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The Peninsula

North Korea’s 2014 New Year’s Message

Published January 2, 2014
Category: North Korea

By Nicholas Hamisevicz

It is the start of a new year, which means it is time to start parsing through North Korea’s New Year’s message. Like last year, Kim Jong Un delivered the New Year’s message in a speech. These are the first major policy guidelines and ideas announced since the purge of his uncle, Jang Song Taek. While not specifically mentioning his uncle, Kim Jong Un emphasized throughout his speech the importance and centrality of the Workers’ Party of Korea. Kim Jong Un referenced the goal of pursuing both economic growth and developing nuclear weapons, also known as the byungjin line, where he wants science and technology to be the driver for success. The speech lays out some points of emphasis that North Korea could undertake in 2014, but in dealing with North Korea, it will be how North Korea combines their rhetoric with action that determines events in 2014.

After the public purge of Jang Song Taek, the importance and centrality of the Party is the main theme. Early in the speech, Kim Jong Un states that the North Korean leadership “took the resolute measure of removing the factionalists lurking in the Party.” He followed that by emphasizing that the purge of these factionalists was a “correct decision.” Throughout the speech, the Party is said to be taking the lead role in the economy and that the North Korean army needs to be “unfailingly faithful to the Party, the leader, and the people.” Kim Jong Un also pushed for more ideological training for officials, military personnel and the people “to ensure that they think and act at all times and in all places in line with the Party’s ideas and intentions.” With the purge of Jang Song Taek indicating there was a least some disagreement within the North Korean leadership, the New Year’s speech appears to be trying to unite the country again under the Party leadership structure.

Looking for signs of economic reform or at least new areas of economic emphasis is always part of the New Year’s message analysis. This year, agriculture, construction, and science and technology stand out. Like last year’s speech, Kim Jong Un wants science and technology to create a shortcut to economic success. In 2013, he said North Korea should use science and technology as a “shortcut to the building of an economic giant.” This year, science and technology is a shortcut “to the building of a knowledge-based economy.” Kim Jong Un wants “scientific farming methods” to be used to “keep up agriculture as a major thrust” of North Korea’s goal to grow its economy and improve its people’s standard of living. During the previous years under Kim Jong Un, there was talk of allowing farmers to keep more of their yield. Like earlier New Year’s messages, we will have to wait to see if these points in the speech are actually implemented.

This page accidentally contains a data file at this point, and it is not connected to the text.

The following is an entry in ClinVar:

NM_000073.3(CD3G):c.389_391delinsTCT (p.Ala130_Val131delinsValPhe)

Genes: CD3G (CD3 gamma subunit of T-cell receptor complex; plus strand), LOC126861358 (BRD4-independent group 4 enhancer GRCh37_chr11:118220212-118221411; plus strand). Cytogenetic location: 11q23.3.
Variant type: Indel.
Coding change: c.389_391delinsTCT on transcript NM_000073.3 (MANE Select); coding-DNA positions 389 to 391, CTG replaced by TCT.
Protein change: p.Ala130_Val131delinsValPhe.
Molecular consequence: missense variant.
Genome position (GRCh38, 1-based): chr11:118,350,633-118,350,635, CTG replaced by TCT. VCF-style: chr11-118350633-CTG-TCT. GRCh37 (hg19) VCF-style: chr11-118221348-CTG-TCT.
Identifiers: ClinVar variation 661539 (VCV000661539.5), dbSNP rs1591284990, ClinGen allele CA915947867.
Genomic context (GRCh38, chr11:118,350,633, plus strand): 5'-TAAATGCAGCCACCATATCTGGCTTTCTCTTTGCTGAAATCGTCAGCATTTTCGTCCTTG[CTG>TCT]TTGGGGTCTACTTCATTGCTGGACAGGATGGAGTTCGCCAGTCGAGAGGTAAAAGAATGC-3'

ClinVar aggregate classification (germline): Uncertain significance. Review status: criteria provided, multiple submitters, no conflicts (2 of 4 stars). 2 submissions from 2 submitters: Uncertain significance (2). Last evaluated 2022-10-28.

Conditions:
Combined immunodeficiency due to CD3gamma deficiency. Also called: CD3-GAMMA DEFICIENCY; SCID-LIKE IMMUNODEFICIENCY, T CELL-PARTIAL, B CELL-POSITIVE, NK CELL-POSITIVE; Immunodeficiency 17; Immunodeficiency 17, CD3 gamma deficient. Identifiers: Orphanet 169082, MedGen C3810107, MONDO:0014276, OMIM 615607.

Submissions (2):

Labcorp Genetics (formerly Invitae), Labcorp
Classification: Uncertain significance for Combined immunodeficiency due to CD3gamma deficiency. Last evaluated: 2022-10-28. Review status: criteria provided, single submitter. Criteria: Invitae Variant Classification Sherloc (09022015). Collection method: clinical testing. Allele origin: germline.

For the military sections of the speech, Kim Jong Un did not mention North Korea’s nuclear test in 2013, but he warned the United States that another war on the Korean peninsula “will result in a deadly nuclear catastrophe and the United States will never be safe.” He praised the army and the internal security forces for protecting North Korea during the exercises done by the United States and South Korea. Furthermore, Kim Jong Un repeatedly emphasized that the army is supposed to support the Party.

Kim Jong Un tried to separate out South Korea from the United States. In his speech, Kim Jong Un called on South Korea to stop using slanderous speech against the North, punishing those who appear more sympathetic to the North, and begin promoting reunification. Unlike the last few years, the 2014 New Year’s message did not specifically mention the 2000 and 2007 inter-Korean agreements. North Korea has again tried to put pressure on South Korea by stating it is open for dialogue and discussion; however, the actions and interactions between the two sides will again determine if these words in Kim Jong Un’s speech truly mean anything.

While 2014 has just begun, we can try to anticipate some of the events and situations that may occur this year based on the points of emphasis in the New Year’s speech. It seems the fallout of the purge of Jang Song Taek is still underway, so there will possibly be more purges or change in leadership roles in North Korea. There is also a likelihood of more ideological training and classes within North Korean cities and towns in order to try to maintain cohesion and belief in the Party leadership structure. Like last year, 2014 could be a year of tensions between North Korea and the United States. The United States and South Korea will again have to work closely  during military exercises and periods of potential misunderstanding with North Korea.

Kim Jong Un’s New Year’s speech provides the world a starting point for analyzing North Korea in 2014. The internal dynamics of retaining Party centrality will be difficult to follow, but important to monitor. Moreover, how those internal dynamics spill over into relations with its neighbors will be important factors in how South Korea and the United States coordinate policies and actions toward North Korea. It does not appear that dealing with North Korea will get easier and Kim Jong Un’s New Year’s speech suggests significant challenges still remain.

Nicholas Hamisevicz is the Director of Academic Affairs and Research at the Korea Economic Institute of America. The views expressed here are the author’s alone.

Photo from comradeanatolii’s photostream on flickr Creative Commons.

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